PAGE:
Like other FE heads, the C6AE-R head has an exhaust side with a normal 8-bolt pattern. Heads from 1966-on, including the later truck heads, have the exhaust port in a lowered location while the bolts remained in the same spot. This can make it difficult for some headers to fit because they overlap the port opening causing header leaks and reduced power. Since header manufacturers do not specify which head was used to master their mounting flange, the only way to determine whether any particular headers will fit is to mark and test fit them first.

A C6AE-U GT390 head has an exhaust side with a unique 14-bolt pattern, and therefore it’s a special part to fit a few applications. In fact, the heads were originally designed to ease fitment of the exhaust side of the manifold in the Mustang and Fairlane platform. The 14-bolt exhaust pattern only fits the stock manifolds properly and even headers supposedly designed for these cars don’t fit the exhaust pattern well.

Most factory low-riser heads are functionally interchangeable, sharing a common port entry, rocker pedestal position, and chambers that are reasonably similar in volume. Some castings are more desirable than others, but the differences and advantages are generally modest. Exhaust port position can cause some issues with header compatibility. The volume header manufacturers did not recognize that, although the bolt pattern remained the same, there are two different port heights relative to the deck.

Medium Risers
The medium-riser combination actually followed after the others, and was in part an effort to get a raceoriented 427 into a production vehicle without the hood bubble. The medium-riser heads share the standard head’s valve-cover rail and reasonably similar rocker-stand heights. Medium-riser intake ports have a raised floor and a more squared-off port cross section, compared to other FE heads. This was said to result from experience and research showing that most airflow occurred at the top and sides of a port, rather than along the bottom, and that the reduced port cross section for a given amount of airflow made the head more efficient. While seemingly intuitive in today’s context, the move to a physically smaller port cross section was quietly revolutionary considering that every other performance engine, including those from Ford, would still be going down the “bigger is better” path for several years.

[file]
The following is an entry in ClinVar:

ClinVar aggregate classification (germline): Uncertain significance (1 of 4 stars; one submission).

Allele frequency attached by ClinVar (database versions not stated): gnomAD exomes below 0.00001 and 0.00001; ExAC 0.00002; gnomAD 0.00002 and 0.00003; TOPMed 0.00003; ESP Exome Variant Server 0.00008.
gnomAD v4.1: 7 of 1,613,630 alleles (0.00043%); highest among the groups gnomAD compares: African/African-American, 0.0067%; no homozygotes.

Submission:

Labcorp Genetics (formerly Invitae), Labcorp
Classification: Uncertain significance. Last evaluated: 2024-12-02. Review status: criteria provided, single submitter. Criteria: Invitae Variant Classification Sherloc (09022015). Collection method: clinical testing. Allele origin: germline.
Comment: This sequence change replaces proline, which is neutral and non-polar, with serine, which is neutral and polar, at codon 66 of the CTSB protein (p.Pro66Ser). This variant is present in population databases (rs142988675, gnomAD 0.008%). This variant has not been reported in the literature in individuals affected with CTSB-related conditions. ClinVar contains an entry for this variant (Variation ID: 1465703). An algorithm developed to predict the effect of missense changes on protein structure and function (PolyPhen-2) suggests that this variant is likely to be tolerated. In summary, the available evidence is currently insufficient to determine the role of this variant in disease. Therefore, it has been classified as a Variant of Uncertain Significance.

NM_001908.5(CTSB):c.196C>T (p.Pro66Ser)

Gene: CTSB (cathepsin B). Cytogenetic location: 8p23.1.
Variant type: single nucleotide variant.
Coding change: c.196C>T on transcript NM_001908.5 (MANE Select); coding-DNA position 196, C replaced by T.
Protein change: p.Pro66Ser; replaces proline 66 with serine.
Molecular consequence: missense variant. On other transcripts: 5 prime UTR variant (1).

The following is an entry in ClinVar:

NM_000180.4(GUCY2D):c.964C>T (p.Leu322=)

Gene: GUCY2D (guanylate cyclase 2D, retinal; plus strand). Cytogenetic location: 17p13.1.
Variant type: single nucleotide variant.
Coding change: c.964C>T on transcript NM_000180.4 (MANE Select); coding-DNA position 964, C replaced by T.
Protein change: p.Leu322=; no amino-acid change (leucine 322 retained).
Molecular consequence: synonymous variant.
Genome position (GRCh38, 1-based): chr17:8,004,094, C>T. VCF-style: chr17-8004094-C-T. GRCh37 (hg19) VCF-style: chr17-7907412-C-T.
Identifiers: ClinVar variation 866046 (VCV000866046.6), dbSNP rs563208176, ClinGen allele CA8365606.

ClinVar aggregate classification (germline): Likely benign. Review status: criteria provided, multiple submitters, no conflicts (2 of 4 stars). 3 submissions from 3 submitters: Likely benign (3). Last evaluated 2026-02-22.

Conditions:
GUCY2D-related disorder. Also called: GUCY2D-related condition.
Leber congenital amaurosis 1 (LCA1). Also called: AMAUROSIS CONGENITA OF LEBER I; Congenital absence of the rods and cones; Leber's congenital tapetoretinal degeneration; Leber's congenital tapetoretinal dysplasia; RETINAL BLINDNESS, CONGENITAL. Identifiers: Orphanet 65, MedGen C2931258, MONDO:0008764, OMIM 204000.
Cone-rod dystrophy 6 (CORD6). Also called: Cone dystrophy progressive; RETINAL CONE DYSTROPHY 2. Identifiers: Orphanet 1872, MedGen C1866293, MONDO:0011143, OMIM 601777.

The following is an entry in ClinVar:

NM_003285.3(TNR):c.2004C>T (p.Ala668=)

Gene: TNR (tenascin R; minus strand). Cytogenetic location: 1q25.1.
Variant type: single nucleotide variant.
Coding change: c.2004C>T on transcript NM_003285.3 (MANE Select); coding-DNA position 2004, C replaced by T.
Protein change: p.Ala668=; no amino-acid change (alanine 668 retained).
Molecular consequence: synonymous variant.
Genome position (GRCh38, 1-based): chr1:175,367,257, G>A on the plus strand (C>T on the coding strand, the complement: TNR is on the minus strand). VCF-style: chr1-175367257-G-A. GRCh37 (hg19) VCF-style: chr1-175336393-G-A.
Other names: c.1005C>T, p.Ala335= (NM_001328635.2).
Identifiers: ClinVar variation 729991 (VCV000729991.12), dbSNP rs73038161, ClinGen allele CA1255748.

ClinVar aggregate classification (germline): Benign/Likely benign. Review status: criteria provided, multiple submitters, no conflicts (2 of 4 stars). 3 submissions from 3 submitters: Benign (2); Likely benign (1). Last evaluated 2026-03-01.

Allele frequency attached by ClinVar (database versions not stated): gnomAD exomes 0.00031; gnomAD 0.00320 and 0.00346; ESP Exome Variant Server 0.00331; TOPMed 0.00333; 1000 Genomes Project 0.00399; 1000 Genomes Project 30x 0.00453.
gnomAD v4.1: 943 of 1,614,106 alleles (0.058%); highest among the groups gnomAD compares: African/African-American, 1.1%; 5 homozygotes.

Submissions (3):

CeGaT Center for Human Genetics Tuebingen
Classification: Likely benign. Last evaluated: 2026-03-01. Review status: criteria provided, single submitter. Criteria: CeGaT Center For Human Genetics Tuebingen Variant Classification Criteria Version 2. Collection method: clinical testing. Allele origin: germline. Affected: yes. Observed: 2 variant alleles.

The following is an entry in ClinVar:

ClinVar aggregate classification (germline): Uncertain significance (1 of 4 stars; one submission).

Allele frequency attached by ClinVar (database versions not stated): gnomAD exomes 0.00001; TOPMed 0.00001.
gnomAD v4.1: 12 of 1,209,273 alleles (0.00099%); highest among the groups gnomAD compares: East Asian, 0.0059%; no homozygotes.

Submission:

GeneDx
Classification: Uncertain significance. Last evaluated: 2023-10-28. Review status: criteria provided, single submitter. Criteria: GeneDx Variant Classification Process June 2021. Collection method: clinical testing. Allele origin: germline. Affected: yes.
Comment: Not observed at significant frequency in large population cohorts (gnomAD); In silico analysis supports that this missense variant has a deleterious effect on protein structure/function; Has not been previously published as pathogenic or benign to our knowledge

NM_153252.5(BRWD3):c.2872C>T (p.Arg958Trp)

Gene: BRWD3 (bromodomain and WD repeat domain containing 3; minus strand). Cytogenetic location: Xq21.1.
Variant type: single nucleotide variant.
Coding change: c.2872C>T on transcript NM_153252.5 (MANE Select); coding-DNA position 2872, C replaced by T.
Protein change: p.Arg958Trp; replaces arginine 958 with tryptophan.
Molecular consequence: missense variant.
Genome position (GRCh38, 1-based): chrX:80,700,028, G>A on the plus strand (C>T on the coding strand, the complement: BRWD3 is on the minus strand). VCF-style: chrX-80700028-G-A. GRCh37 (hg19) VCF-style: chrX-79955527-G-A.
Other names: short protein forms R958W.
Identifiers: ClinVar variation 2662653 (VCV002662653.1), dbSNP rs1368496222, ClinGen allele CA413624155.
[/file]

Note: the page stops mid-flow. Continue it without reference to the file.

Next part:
A C5AE-F head shows the medium riser intake port and the machined wedge combustion chamber. The medium riser was released in 1965 and had a design permitting it to fit under a conventional hood. The valve cover rail and rocker mounting were also more conventional than the highriser predecessor. Medium-riser heads have a very efficient port size and shape for the era. As such, they served as the design inspiration for the Edelbrock heads. The port is smaller than the traditional low-riser head and yet flows more air.

The C0AE-D head’s exhaust-port size, bolt pattern, and port position relative to the deck is conventional for FE engines. It is shared with most 1960s vintage FE heads, but the head’s port size, bolt pattern, and other aspects changed with the Cobra Jet and later truck heads of the 1970s.